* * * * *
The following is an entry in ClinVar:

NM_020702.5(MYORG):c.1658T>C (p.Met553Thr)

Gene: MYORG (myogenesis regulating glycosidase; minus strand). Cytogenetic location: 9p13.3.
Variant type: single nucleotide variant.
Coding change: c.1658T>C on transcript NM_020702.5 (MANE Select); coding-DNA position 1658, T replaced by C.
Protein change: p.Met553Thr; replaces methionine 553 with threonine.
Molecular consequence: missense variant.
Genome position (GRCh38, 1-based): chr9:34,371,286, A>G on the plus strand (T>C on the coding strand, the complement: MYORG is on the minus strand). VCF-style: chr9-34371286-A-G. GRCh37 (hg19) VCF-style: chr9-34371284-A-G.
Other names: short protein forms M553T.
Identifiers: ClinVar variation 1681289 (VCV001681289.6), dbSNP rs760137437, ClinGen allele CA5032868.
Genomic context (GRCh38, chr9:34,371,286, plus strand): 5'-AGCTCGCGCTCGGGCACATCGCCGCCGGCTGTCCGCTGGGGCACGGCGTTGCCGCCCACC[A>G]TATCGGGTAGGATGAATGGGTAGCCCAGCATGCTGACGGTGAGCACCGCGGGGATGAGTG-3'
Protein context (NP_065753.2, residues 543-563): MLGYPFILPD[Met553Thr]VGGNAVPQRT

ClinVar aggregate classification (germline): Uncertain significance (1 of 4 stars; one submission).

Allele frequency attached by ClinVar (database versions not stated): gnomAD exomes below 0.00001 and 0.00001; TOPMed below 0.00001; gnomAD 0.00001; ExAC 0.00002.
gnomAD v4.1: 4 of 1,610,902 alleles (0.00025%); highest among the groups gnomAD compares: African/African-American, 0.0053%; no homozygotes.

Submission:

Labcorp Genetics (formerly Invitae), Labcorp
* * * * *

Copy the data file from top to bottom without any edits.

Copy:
The following is an entry in ClinVar:

NM_020702.5(MYORG):c.1658T>C (p.Met553Thr)

Gene: MYORG (myogenesis regulating glycosidase; minus strand). Cytogenetic location: 9p13.3.
Variant type: single nucleotide variant.
Coding change: c.1658T>C on transcript NM_020702.5 (MANE Select); coding-DNA position 1658, T replaced by C.
Protein change: p.Met553Thr; replaces methionine 553 with threonine.
Molecular consequence: missense variant.
Genome position (GRCh38, 1-based): chr9:34,371,286, A>G on the plus strand (T>C on the coding strand, the complement: MYORG is on the minus strand). VCF-style: chr9-34371286-A-G. GRCh37 (hg19) VCF-style: chr9-34371284-A-G.
Other names: short protein forms M553T.
Identifiers: ClinVar variation 1681289 (VCV001681289.6), dbSNP rs760137437, ClinGen allele CA5032868.
Genomic context (GRCh38, chr9:34,371,286, plus strand): 5'-AGCTCGCGCTCGGGCACATCGCCGCCGGCTGTCCGCTGGGGCACGGCGTTGCCGCCCACC[A>G]TATCGGGTAGGATGAATGGGTAGCCCAGCATGCTGACGGTGAGCACCGCGGGGATGAGTG-3'
Protein context (NP_065753.2, residues 543-563): MLGYPFILPD[Met553Thr]VGGNAVPQRT

ClinVar aggregate classification (germline): Uncertain significance (1 of 4 stars; one submission).

Allele frequency attached by ClinVar (database versions not stated): gnomAD exomes below 0.00001 and 0.00001; TOPMed below 0.00001; gnomAD 0.00001; ExAC 0.00002.
gnomAD v4.1: 4 of 1,610,902 alleles (0.00025%); highest among the groups gnomAD compares: African/African-American, 0.0053%; no homozygotes.

Submission:

Labcorp Genetics (formerly Invitae), Labcorp